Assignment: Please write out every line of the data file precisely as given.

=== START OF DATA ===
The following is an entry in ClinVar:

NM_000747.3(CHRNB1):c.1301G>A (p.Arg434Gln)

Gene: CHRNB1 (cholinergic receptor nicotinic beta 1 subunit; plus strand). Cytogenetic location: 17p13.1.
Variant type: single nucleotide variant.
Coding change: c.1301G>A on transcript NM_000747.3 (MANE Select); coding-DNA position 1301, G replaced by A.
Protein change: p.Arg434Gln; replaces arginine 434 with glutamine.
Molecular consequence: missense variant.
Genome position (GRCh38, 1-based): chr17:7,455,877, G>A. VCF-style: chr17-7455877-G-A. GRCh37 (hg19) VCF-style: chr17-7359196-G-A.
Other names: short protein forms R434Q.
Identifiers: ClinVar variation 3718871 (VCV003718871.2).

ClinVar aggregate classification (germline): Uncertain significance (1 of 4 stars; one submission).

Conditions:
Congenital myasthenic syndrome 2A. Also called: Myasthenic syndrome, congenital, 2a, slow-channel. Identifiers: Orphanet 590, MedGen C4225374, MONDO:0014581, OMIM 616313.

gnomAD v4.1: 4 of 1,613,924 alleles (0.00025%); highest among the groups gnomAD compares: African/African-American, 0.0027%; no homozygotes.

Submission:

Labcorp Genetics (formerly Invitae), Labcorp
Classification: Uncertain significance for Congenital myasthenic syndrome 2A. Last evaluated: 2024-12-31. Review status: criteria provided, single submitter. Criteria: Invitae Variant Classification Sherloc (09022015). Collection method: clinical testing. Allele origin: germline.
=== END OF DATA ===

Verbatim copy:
The following is an entry in ClinVar:

NM_000747.3(CHRNB1):c.1301G>A (p.Arg434Gln)

Gene: CHRNB1 (cholinergic receptor nicotinic beta 1 subunit; plus strand). Cytogenetic location: 17p13.1.
Variant type: single nucleotide variant.
Coding change: c.1301G>A on transcript NM_000747.3 (MANE Select); coding-DNA position 1301, G replaced by A.
Protein change: p.Arg434Gln; replaces arginine 434 with glutamine.
Molecular consequence: missense variant.
Genome position (GRCh38, 1-based): chr17:7,455,877, G>A. VCF-style: chr17-7455877-G-A. GRCh37 (hg19) VCF-style: chr17-7359196-G-A.
Other names: short protein forms R434Q.
Identifiers: ClinVar variation 3718871 (VCV003718871.2).

ClinVar aggregate classification (germline): Uncertain significance (1 of 4 stars; one submission).

Conditions:
Congenital myasthenic syndrome 2A. Also called: Myasthenic syndrome, congenital, 2a, slow-channel. Identifiers: Orphanet 590, MedGen C4225374, MONDO:0014581, OMIM 616313.

gnomAD v4.1: 4 of 1,613,924 alleles (0.00025%); highest among the groups gnomAD compares: African/African-American, 0.0027%; no homozygotes.

Submission:

Labcorp Genetics (formerly Invitae), Labcorp
Classification: Uncertain significance for Congenital myasthenic syndrome 2A. Last evaluated: 2024-12-31. Review status: criteria provided, single submitter. Criteria: Invitae Variant Classification Sherloc (09022015). Collection method: clinical testing. Allele origin: germline.